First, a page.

Thursday, April 16, 2009

A Catholic Judgment on Notre Dame

It is difficult to comprehend the invitation Notre Dame has extended to President Obama to deliver the commencement speech and receive an honorary doctorate in law when he is a clear advocate of the culture of death. While there are many people condemning the invitation for moralistic reasons, but there are much deeper concerns.

This invitation is a sign of a deep loss at Notre Dame. It is becoming more a part of a post-Christian society and adopting a methodology that imposes a dualistic worldview. The possibility of an encounter with Christ, of living a new life as a result of this encounter is diminished. This is a grave issue that threatens our way of life in the university and in society.

In case you have not had a chance to read it, the CL judgment on the situation in ND is beautiful and observes the depth of the interior destruction this invitation represents. It talks about ND having to begin again and compares the crises to the fire that destroyed the university in 1879.

Here is the text:

A New Commencement

Dame’s invitation to President Obama to deliver the Commencement address and to receive an honorary degree unleashed a wide controversy and provoked violently opposed reactions among all who look upon this University as a sign of the ideal of Catholic higher education. The community finds itself divided and confused, and the integrity of the University’s educational mission is being challenged. On such an occasion, with great urgency we feel the need to take hold of the reasons for which such an institution exists.

What is the meaning of Christian education, and even more fundamentally what is Christian life today? How do we live today the fruitful faith that led a handful of French missionaries a century and a half ago to found a tiny college on the shore of Saint Mary’s Lake—where before there was nothing—with the firm conviction that the school “will be one of the most powerful means for doing good in this country”? How is that connection between faith and life present as the impetus for our work in the university and in society?

For us faith is not an ethical code nor an ideology but an experience: an encounter with Christ present here and now in the Christian community. Christian faith gives us a freedom and a passion for living that express themselves above all in the form of questions as we face reality, and an inexhaustible openness to everything human. Political and ethical categories do not define us; our life springs from belonging to a fact, to a story begun and carried forward by an exceptional Presence in human history. Over the course of two millennia, that Presence has inspired innumerable initiatives that have educated men and women, including the University of Notre Dame. We cannot limit our thirst for truth and our desire to enter into a genuine relationship with reality; we want certainty about its meaning in its totality. We need a place where faith and reason are not enemies, where their unity launches us on a path of knowledge that is fearless, open, and free.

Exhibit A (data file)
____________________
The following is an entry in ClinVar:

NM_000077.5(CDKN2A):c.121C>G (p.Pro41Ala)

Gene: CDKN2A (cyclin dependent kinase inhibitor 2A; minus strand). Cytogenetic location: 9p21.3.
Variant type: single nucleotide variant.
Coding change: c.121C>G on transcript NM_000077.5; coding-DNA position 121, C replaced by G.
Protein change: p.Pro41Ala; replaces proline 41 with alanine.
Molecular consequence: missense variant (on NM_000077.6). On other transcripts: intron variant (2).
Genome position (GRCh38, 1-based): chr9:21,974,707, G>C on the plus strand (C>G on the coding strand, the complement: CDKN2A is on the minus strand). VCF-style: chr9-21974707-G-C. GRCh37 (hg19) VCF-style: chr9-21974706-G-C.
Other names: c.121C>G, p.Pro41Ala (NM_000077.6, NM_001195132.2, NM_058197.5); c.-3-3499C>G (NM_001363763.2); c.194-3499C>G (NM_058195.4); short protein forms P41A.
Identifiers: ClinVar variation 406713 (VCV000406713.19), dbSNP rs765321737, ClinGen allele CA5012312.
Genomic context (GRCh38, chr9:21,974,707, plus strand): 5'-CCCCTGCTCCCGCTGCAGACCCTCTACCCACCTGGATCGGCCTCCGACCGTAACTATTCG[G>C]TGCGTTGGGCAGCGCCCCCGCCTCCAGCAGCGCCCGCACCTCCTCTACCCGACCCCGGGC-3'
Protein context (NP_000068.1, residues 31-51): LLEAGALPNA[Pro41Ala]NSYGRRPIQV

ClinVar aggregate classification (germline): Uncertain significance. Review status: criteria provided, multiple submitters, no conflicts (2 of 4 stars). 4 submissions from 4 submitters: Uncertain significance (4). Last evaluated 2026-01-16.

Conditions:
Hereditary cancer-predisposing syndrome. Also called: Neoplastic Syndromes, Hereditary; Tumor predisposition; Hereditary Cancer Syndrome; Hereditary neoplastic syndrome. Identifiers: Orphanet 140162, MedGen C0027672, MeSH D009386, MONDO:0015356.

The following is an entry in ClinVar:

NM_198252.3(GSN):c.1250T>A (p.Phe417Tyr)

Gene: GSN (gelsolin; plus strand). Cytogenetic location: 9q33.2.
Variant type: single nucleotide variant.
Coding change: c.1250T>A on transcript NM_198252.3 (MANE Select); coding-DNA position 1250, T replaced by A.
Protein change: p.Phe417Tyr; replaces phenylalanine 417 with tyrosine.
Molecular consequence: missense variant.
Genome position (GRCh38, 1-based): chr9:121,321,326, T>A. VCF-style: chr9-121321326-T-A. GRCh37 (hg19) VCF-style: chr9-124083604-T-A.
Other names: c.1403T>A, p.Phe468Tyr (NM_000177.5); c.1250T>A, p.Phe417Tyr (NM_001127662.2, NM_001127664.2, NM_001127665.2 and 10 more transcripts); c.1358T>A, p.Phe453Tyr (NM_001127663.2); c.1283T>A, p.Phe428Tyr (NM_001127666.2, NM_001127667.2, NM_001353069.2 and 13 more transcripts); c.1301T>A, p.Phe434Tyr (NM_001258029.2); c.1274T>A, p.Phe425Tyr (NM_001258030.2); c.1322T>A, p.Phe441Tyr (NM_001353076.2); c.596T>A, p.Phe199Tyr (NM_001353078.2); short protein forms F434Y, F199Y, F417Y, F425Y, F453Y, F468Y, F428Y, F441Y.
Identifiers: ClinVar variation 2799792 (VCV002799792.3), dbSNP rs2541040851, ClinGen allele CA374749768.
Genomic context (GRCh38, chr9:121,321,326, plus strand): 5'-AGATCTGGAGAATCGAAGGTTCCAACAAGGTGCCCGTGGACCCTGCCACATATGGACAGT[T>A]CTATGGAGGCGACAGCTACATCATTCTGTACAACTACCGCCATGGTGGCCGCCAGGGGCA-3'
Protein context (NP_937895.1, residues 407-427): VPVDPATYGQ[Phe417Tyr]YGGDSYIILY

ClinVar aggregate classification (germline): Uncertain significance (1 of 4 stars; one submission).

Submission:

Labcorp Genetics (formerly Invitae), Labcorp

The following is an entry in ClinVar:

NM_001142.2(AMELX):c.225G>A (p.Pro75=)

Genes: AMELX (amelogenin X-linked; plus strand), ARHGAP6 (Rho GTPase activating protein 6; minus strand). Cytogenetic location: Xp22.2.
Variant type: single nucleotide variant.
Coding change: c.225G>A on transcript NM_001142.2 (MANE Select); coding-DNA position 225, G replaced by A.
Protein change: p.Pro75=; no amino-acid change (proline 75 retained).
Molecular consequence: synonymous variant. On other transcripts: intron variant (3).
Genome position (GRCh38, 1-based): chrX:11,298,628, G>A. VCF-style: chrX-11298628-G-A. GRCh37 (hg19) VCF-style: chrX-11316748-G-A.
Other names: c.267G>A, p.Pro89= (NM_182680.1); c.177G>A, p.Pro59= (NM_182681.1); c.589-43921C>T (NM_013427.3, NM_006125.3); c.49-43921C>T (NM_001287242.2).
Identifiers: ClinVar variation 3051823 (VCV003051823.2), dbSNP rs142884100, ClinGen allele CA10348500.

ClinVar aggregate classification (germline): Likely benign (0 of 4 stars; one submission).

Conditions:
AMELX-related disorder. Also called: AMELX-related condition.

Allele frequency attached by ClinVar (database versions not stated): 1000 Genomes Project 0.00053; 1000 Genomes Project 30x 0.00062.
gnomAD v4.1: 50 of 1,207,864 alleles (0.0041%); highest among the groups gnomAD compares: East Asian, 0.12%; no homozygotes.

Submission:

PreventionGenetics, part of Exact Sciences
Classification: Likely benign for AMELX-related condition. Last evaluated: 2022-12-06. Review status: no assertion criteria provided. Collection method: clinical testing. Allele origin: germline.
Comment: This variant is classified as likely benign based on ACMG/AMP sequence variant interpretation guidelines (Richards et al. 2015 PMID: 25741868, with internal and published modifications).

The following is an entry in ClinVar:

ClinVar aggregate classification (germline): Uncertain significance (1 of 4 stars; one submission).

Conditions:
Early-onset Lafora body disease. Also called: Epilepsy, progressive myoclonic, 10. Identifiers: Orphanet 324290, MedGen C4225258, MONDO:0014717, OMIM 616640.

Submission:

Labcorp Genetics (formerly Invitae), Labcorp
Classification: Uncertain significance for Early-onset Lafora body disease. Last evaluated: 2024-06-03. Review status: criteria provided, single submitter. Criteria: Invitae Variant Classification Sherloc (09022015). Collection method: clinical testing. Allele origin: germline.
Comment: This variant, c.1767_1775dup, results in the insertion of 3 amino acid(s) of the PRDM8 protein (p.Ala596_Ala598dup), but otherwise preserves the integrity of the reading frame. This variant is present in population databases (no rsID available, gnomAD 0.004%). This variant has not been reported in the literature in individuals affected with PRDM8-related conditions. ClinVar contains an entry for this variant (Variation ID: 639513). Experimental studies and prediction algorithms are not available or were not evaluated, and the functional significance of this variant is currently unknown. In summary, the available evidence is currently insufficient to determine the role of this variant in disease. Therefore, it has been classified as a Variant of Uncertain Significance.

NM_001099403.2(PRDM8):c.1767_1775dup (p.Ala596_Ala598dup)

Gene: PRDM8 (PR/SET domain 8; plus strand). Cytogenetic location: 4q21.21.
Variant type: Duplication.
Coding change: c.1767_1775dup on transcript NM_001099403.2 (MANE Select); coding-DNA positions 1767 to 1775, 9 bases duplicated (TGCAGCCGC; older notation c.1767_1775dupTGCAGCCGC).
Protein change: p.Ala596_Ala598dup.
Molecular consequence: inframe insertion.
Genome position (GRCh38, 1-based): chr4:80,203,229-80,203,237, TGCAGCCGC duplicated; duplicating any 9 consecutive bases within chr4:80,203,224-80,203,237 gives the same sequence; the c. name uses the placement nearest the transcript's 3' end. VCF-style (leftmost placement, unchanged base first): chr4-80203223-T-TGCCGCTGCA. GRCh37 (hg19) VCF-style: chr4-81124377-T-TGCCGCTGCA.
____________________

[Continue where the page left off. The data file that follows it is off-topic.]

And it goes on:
An invitation to a Catholic university – an invitation to anyone, especially to the President of the United States of America – should be an invitation to encounter that history, that method of relating to reality, and that experience of life and freedom.

What then is at stake in this Commencement Day? Much more than merely defending values — even the most sacred — or affirming a Catholic institution’s “openness” to the world. At stake is our hope for the future of the university and the future of society.

For us hope begins from the recognition that with Christ we discover a new way to live life, to study, to do research, to be involved in politics and economics, to work in the world. In commencing from that Presence, we live hope not merely as a sentiment, a dream, or a project of power but as a certainty for the future that springs forth from an experience happening now.

With the certainty of faith that Father Sorin had after Notre Dame burned to the ground in 1879, let us recognize at the end of each day that we “built it too small … so, tomorrow, as soon as the bricks cool, we will rebuild it, bigger and better than ever”.

Communion & Liberation

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